“The panel has received assurances from the leader and the chief executive that despite this situation the quality of decision making will not be affected and there will be a high degree of continuity in the council’s policies and plans.
“Nonetheless, there is no guarantee that the administration’s policies will be accepted by the council, though the conduct of the recent council meeting in May was reassuring in this regard.
“This is especially challenging when there are so many difficult issues to address in the years ahead.”
It added: “One of the risks of this no overall control situation is that there can be a loss of focus on, and drive to deliver, a vision for the city.”
The report also challenges the council to look again at a move to all out elections, ending the annual elections where a third of councillors come up for re-election.
The baton on that particular challenge looks likely now to pass to others, given the enormity of the task ahead if Cllr Fitzgerald is to remain.
Removal of Cllr Fitzgerald as leader will, of course, be welcome at the Cambridgeshire and Peterborough Combined Authority where his veto has blocked passing of the critical Local Transport and Connectivity Plan.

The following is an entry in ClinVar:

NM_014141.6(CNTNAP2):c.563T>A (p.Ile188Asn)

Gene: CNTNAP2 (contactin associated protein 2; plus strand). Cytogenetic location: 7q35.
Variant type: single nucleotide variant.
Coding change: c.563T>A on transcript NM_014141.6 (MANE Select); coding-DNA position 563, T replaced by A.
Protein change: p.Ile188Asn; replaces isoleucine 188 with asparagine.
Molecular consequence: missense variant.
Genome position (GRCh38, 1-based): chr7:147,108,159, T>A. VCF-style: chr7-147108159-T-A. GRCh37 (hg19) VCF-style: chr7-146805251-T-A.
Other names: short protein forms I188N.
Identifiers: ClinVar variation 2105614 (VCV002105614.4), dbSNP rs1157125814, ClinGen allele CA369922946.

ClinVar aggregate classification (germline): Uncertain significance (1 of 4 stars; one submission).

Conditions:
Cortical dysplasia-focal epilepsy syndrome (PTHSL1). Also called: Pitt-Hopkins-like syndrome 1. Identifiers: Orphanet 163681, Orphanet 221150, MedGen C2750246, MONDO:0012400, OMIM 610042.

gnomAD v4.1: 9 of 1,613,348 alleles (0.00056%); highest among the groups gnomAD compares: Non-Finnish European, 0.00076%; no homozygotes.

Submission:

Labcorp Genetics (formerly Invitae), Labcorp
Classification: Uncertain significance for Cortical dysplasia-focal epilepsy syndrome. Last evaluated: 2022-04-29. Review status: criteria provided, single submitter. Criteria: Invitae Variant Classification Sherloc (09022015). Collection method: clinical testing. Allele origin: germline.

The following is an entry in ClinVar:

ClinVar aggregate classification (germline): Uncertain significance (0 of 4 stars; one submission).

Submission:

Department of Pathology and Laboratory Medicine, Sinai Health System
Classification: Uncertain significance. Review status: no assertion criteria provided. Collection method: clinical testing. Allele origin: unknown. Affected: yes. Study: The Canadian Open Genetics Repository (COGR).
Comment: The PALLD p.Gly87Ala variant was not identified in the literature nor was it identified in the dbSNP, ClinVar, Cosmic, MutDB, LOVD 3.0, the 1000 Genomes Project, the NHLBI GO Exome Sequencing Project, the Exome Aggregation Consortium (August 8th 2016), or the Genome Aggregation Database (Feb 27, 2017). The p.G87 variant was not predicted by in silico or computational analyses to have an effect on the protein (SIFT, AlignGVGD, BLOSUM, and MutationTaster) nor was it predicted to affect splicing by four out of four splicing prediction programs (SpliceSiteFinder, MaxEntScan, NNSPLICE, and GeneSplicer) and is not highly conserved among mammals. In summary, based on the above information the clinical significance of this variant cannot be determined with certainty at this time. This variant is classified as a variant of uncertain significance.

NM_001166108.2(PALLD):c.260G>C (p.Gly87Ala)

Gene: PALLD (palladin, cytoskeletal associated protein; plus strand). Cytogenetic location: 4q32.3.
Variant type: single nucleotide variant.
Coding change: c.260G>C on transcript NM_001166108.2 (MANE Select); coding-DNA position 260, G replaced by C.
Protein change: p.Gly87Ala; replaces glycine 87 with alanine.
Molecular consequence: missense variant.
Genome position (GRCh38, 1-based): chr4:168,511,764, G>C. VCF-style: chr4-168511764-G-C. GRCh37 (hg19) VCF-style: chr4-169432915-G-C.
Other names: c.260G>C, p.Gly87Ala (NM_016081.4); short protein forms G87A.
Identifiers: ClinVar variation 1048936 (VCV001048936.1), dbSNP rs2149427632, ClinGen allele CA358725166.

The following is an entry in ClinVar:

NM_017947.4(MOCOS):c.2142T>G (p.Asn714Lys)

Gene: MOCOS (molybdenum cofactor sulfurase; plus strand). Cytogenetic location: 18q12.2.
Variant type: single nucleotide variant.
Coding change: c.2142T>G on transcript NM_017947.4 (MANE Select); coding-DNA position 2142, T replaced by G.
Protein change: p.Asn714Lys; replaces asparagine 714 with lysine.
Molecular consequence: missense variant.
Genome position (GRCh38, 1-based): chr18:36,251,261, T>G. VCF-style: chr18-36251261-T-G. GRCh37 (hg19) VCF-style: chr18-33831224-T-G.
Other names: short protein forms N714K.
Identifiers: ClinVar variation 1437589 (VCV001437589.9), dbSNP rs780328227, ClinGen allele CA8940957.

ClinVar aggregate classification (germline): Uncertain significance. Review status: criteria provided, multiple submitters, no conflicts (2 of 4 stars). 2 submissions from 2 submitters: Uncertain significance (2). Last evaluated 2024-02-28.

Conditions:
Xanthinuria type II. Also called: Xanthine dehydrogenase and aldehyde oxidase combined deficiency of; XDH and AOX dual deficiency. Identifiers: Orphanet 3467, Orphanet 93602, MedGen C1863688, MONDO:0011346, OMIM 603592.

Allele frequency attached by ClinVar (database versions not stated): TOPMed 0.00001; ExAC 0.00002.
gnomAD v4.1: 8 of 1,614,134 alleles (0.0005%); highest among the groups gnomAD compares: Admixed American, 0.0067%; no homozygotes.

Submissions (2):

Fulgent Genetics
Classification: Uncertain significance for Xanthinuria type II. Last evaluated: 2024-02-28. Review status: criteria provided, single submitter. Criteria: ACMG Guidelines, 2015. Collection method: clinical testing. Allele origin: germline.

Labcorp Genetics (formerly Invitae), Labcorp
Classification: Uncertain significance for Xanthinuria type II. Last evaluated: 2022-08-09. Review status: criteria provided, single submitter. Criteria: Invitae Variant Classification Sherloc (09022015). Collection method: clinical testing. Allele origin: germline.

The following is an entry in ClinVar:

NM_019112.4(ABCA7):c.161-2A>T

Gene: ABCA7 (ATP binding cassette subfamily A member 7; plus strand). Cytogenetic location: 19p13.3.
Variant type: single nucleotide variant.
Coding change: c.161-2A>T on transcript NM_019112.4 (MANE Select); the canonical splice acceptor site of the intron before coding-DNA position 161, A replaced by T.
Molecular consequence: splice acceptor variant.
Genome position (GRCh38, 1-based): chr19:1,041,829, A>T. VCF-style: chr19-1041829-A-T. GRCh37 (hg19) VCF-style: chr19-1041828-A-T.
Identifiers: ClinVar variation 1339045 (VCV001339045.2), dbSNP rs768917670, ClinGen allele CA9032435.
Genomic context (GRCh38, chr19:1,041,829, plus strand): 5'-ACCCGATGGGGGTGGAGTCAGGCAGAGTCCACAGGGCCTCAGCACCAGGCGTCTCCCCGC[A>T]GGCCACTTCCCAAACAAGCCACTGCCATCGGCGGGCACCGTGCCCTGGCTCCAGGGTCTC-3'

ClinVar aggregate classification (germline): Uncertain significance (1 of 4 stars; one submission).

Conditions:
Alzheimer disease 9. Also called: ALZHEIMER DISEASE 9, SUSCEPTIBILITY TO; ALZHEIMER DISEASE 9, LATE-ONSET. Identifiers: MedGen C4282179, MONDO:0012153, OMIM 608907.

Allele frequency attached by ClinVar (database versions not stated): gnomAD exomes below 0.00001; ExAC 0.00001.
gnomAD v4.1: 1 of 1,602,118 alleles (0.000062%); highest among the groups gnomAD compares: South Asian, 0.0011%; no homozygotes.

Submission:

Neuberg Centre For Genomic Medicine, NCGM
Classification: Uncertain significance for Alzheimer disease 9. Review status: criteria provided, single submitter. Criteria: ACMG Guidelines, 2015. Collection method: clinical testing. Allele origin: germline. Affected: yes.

Cllr Fitzgerald remains insistent the plan, however much it has been re worked, still opens the door for congestion charges for Peterborough – and has gained support for his opposition to it from both Fenland and East Cambs council leaders.
Andrew Pakes, Labour’s parliamentary candidate for Peterborough, has stayed on the sidelines of the council manoeuvring over a confidence vote but will have been part of the process in determining his party’s strategy.
“Here’s the story behind the financial pressures facing Peterborough City Council,” he wrote below a graphic claiming Government spending under Labour on Peterborough was twice that of Conservative Government spending on the city.
“The Tories have cut funding for the city by half over the last decade,” he said. “Together with the poor management of the city’s finances we are now left with a £15 million budget blackhole and the prospect of libraries, community centres and other assets being sold off.”
The likely outcome of November 1 is that Cllr Fitzgerald will be removed and although he may go quietly, it will almost certainly only be to reflect and recharge for his next political fight.
And that could mean running as Mayor of the Cambridgeshire and Peterborough Combined Authority – putting him head-to-head with Labour Mayor Dr Nik Johnson if the latter decides to run for a second term.